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The received view of framing has multiple interpretations. I flesh out an interpretation that is more open-minded about framing effects than the extensionality principle that Bermúdez formulates. My interpretation attends to the difference between preferences held all things considered and preferences held putting aside some considerations. It also makes room for decision principles that handle cases without a complete all-things-considered preference-ranking of options.
An agent often does not have precise probabilities or utilities to guide resolution of a decision problem. I advance a principle of rationality for making decisions in such cases. To begin, I represent the doxastic and conative state of an agent with a set of pairs of a probability assignment and a utility assignment. Then I support a decision principle that allows any act that maximizes expected utility according to some pair of assignments in the set. Assuming that computation of an option's expected utility uses comprehensive possible outcomes that include the option's risk, no consideration supports a stricter requirement.
To compare the options in a decision problem, a common method evaluates for each option the world that would result if the option were realized. This paper argues that one evaluation of an option's world, intrinsic utility, is compositional given a division of an option's world according to the option's consequences and other events. The argument first justifies the norm that an ideal agent should be intrinsically indifferent between two options’ worlds given that she is intrinsically indifferent between the options’ consequences. Then it uses this norm and the existence of intrinsic utilities respecting intrinsic indifference to establish intrinsic utility's compositionality. The results regulate human agents when they approximate ideal agents in pertinent respects. The paper begins with a general explanation of compositionality; the related phenomena of interchangeability, complementarity, and independence; and the effect on compositionality of context and arrangement of a composite's parts. After arguing for intrinsic utility's compositionality, the paper explains its role in decision theory.
The Prisoner's Dilemma teaches many lessons about individuals interacting. A very prominent lesson, the one I treat and call its lesson, concerns standards of rationality. This lesson reveals profound points about the relationship between rationality's standards for individuals and its standards for groups.
Rationality is a normative and evaluative concept. Agents should act rationally, and their acts, if free, are evaluable for rationality. Rationality considers an agent's abilities and circumstances before judging an act. Because rationality recognizes excuses, acting irrationally is blameworthy. If an agent has an excuse for a defective act so that the act is not blameworthy, then it is not irrational. These points pertain to the ordinary, common conception of rationality, which I use, rather than a technical conception that offers precision but has less normative interest.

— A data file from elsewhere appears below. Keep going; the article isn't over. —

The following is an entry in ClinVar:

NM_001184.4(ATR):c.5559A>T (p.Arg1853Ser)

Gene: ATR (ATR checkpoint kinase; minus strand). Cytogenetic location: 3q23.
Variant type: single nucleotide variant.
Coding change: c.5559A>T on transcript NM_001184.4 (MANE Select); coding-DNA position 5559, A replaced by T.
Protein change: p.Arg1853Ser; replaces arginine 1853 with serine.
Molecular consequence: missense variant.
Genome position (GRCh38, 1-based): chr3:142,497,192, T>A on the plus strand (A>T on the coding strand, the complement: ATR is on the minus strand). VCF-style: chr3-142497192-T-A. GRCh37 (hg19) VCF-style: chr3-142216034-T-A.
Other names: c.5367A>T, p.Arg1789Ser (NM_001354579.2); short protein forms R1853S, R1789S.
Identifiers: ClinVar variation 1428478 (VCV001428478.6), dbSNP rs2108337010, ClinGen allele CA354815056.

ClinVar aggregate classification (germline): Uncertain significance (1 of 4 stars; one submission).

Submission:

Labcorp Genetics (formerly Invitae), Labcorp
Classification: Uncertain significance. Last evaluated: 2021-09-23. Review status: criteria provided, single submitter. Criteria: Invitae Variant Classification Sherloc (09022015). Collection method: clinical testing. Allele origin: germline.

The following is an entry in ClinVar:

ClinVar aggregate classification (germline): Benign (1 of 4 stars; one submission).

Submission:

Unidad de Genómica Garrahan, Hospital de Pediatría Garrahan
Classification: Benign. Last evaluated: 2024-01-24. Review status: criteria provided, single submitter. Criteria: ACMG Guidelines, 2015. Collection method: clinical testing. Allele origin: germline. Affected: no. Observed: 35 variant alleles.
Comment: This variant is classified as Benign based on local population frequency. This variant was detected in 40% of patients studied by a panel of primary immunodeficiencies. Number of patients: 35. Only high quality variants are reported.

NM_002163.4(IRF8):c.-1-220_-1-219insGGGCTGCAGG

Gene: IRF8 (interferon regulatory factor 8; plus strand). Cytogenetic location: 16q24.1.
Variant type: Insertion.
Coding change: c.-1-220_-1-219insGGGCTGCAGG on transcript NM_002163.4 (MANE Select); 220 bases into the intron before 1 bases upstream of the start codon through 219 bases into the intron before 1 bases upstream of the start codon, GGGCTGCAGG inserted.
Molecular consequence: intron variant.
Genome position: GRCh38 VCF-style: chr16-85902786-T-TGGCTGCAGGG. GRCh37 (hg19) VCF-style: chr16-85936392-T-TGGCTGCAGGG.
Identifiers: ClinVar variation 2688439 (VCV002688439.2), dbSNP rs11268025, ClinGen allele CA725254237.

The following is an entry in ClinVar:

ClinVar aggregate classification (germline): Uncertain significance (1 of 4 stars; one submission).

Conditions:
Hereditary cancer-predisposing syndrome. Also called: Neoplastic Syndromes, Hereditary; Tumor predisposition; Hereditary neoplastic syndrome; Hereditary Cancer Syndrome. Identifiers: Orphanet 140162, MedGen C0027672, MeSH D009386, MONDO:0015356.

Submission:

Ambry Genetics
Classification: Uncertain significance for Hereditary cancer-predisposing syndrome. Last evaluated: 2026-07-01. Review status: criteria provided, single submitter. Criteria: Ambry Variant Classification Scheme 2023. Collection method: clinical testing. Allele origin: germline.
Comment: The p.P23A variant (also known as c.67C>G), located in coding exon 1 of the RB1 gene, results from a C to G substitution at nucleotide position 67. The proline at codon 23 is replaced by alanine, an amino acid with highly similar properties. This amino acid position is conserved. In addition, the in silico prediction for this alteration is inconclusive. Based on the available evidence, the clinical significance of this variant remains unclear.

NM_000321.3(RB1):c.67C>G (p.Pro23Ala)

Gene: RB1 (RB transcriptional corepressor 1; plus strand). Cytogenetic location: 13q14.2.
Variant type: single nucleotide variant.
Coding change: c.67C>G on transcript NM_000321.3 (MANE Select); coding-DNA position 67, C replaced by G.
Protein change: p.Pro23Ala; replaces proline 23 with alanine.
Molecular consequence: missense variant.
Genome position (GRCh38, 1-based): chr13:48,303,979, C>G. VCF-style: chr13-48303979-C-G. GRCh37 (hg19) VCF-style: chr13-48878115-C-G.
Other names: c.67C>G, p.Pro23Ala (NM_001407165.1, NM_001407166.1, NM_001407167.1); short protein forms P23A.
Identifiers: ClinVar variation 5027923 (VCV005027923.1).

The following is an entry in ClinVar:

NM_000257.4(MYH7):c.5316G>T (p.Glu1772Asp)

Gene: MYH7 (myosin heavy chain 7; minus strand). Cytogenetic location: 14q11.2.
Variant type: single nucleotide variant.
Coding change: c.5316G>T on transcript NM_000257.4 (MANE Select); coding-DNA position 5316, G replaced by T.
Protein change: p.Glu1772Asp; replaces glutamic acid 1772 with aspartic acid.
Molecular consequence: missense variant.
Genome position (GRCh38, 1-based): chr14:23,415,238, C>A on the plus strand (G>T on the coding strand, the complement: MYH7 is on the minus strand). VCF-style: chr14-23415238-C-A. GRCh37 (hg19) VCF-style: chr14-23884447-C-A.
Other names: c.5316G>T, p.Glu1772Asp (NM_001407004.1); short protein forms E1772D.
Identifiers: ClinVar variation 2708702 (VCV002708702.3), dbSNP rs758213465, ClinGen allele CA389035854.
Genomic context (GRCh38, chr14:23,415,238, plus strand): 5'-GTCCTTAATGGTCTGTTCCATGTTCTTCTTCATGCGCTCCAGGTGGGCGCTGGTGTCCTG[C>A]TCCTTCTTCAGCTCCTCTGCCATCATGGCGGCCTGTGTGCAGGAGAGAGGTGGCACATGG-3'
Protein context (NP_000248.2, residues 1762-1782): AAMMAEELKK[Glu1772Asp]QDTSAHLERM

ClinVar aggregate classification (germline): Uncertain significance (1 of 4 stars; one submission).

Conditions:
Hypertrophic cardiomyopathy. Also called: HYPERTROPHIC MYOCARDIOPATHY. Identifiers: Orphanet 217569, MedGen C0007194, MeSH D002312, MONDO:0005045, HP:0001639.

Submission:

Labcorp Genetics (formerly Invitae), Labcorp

A general theory of rationality with explanatory power covers rational action in possible worlds besides the actual world. A model for a theory of rationality constructs a possible world with features that control for factors in the explanation of a rational choice. For instance, a model may specify that agents are fully informed despite agents' ignorance in the actual world. A model's assumptions may be either idealizations or just restrictions. An idealization states a condition that promotes realization of goals of rationality, which rational agents want to attain, such as making informed choices. Because an idealization facilitates attaining a rational agent's goals, rational agents want its realization too. For example, because a rational agent wants to make informed choices, she also wants to gather information. Full information about relevant facts is thus an ideal condition for a decision problem. In contrast, a mere restriction states a condition that does not promote goals of rationality but may simplify explanations of rational action. For example, that an agent has a linear utility function for amounts of money is a restriction rather than an idealization because a rational agent need not want to have such a utility function either as a goal or as a means of attaining a goal of rationality.